Access to necessary health care for children and young adults has expanded substantially over the past several years due to changes in Medicaid, the Children’s Health Insurance Program (CHIP) and new rules that govern employer-sponsored and marketplace insurance plans. An updated AAP policy on child health financing espouses as a core principle that the U.S. cannot abandon any of these hard-won gains for children in any future health care legislation.
Updated from 2010, the policy Principles of Child Health Care Financing outlines how the design, financing and payment policies of a comprehensive health care system can ensure children have access to universal coverage with quality, affordable health insurance that covers the full scope of essential pediatric benefits. It also states that cost-sharing by families should be affordable, and that providers receive payments that are adequate to strengthen family- and patient-centered medical homes.
The policy, from the AAP Committee on Child Health Financing, is available at https://doi.org/10.1542/peds.2017-2098 and will be published in the September issue of Pediatrics.
The policy emphasizes that Medicaid should remain true to its origins as an entitlement program. This means that fiscal reforms should not reduce the eligibility and scope of benefits for children and young adults below existing levels, nor should they jeopardize any child’s access to care. All funding reforms (e.g., block grants, per capita caps) proposed to date will eventually but inevitably force states to cut eligibility, reduce key benefits such as Early and Periodic Screening, Diagnostic and Treatment (EPSDT) and/or delay or prevent timely access to needed care.
Improvement must be maintained
An unequivocal metric of progress is that from 2009 to 2015, the uninsurance rate has declined from 9.7% to 5.3% for children younger than 19 years. Over the same interval, the uninsurance rate for young adults ages 19-25 years has fallen even more precipitously from 31.7% to 14.5%.
In the midst of the ongoing national debate on health care, it is important to focus on the many factors that have led to recent improvements in health care coverage.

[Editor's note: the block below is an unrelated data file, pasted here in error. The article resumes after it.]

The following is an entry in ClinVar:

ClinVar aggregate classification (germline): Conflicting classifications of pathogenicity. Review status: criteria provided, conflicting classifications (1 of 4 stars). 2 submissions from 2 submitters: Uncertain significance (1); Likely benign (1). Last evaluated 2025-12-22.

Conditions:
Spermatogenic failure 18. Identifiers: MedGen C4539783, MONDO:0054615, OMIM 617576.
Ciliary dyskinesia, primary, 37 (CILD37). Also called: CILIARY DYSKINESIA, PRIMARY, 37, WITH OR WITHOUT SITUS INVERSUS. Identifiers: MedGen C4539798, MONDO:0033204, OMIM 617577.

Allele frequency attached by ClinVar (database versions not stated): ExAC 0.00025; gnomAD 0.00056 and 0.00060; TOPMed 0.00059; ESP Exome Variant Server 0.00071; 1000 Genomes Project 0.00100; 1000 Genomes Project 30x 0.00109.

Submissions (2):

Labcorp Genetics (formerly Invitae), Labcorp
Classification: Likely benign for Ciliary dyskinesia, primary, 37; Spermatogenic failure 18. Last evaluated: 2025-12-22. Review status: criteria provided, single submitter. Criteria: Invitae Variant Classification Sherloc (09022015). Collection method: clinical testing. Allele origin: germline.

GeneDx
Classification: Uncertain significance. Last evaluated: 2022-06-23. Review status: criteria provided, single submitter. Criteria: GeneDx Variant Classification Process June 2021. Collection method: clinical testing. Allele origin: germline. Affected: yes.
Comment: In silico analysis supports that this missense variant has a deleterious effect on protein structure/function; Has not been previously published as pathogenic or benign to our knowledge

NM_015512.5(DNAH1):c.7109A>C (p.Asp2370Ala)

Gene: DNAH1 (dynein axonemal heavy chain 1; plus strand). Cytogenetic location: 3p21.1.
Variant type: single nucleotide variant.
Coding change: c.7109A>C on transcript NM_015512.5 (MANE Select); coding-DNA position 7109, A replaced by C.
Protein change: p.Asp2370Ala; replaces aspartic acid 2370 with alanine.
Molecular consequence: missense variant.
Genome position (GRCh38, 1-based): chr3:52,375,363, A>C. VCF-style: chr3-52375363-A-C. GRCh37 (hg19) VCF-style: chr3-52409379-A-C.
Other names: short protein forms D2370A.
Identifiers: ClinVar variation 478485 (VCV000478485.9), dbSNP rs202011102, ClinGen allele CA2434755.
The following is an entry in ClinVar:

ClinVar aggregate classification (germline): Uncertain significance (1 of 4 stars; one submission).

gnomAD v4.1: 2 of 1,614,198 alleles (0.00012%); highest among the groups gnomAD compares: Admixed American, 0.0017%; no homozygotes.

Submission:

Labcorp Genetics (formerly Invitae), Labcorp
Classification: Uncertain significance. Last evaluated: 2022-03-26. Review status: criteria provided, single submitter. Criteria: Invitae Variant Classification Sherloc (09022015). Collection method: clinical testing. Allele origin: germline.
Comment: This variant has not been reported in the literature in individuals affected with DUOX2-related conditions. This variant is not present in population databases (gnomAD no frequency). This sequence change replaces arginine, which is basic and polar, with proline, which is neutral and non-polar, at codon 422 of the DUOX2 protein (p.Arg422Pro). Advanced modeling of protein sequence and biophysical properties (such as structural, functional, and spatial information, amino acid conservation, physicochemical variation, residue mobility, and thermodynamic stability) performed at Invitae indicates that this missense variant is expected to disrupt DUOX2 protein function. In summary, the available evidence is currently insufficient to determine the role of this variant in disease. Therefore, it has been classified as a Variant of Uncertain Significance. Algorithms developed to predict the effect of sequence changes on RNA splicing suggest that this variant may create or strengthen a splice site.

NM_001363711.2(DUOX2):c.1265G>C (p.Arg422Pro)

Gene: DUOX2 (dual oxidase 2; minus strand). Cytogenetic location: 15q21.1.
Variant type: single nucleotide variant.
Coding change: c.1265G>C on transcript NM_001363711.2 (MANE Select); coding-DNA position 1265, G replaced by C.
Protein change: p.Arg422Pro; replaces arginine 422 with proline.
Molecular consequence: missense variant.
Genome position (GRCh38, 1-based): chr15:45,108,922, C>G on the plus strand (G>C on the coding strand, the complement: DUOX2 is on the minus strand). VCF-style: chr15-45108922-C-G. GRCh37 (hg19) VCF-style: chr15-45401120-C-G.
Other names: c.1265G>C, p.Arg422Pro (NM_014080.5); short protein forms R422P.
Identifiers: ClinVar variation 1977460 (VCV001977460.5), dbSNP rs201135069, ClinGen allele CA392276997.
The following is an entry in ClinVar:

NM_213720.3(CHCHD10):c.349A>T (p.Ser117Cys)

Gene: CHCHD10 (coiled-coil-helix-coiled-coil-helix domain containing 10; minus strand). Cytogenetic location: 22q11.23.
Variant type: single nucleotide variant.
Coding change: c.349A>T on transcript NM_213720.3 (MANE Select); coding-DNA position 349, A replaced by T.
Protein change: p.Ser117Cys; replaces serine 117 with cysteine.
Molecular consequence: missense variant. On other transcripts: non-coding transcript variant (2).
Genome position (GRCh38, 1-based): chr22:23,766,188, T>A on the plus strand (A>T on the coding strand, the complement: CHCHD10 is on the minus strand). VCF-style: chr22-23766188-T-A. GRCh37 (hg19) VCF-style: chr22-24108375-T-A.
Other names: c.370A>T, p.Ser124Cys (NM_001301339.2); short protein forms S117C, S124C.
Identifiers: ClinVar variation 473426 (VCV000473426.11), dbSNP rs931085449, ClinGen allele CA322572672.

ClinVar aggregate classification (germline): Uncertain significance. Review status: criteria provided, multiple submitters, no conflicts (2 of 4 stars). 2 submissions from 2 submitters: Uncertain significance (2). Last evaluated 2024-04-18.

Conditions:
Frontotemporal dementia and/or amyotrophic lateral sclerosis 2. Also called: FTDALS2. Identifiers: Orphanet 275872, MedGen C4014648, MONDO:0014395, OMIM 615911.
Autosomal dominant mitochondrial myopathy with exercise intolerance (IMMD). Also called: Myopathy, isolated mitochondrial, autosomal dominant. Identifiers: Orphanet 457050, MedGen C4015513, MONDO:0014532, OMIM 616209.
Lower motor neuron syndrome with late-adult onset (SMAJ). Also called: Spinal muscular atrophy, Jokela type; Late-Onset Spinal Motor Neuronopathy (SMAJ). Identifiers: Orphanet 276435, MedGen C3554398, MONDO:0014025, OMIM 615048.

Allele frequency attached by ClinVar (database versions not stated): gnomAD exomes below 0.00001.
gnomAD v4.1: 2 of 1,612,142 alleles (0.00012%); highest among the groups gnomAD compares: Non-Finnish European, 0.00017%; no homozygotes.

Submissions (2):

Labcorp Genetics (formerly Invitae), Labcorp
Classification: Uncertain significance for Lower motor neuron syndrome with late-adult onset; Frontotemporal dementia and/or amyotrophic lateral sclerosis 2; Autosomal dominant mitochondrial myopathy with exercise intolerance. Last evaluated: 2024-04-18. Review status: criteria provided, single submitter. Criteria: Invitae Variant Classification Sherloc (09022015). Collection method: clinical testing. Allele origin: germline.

Implementation of the Affordable Care Act (ACA) of 2010 and the Medicare Access and CHIP Reauthorization Act of 2015 secured vital gains for children. These laws enacted the following key provisions which the policy calls for preserving in any future legislation:
- maintained a child’s eligibility for Medicaid, at least at the threshold in place in each state in 2010;
- increased Medicaid eligibility for children ages 6 to 18 years by raising the minimum qualifying family income from 100% to 133% of the federal poverty level;
- created an opportunity for states to enroll young adults ages 19 to 25 years in the Medicaid program as a part of Medicaid expansion;
- extended Medicaid coverage for young adults in foster care up to age 26;
- increased federal funding for CHIP by adding a 23-percentage-point federal match to each state’s grant;
- improved efforts to identify children eligible for Medicaid and CHIP funding; streamlined enrollment processes; and eliminated or reduced waiting periods;
- eliminated pre-existing conditions and lifetime caps on payments in most non-public insurance plans to remove barriers to obtaining affordable insurance; and
- defined pediatric services; rehabilitative and habilitative services and devices; and maternity and newborn care as essential health care benefits.
Recommendations for continued progress
The statement makes wide-ranging recommendations under four key domains for strengthening the health care financing system to further improve the health of children. Some highlights include the following:
- Assure universal, quality and affordable health insurance for all who reside in the United States, regardless of income, family composition or immigration status, from birth through 26 years of age. Fiscal and operational reforms should concentrate on increasing access to and improving quality of care. CHIP should be re-funded for a minimum of five years.
- Ensure that each insurance plan covers all essential pediatric benefits. The Department of Health and Human Services should adopt EPSDT as the standard for essential pediatric benefits. Preventive care and wellness benefits as outlined in Bright Futures should be exempt from cost-sharing.
- Structure cost-sharing expenses (copayments, deductibles and coinsurance charges) to enable preventive care, to encourage wise use of other medical care and to be affordable in relation to family income.
- Pay providers sufficiently to strengthen the functionality of the family- and patient-centered medical home. Medicaid payments should be on par with Medicare. Although many payment models may co-exist, each one should potentiate the ability of the medical home to provide excellent care and comprehensive care coordination and should incentivize improving quality and/or outcomes of care.
The updated policy looks beyond the current national debate to note that “more progress can and should be made to reduce uninsurance and underinsurance rates.” Health care is “complicated!” But pediatricians should embrace the principles of health care financing outlined above that help build on the advances we have made on behalf of our children.
Dr. Hudak is lead author of the policy, chair of the AAP Committee on Child Health Financing and chair-elect of the Section on Neonatal-Perinatal Medicine Executive Committee.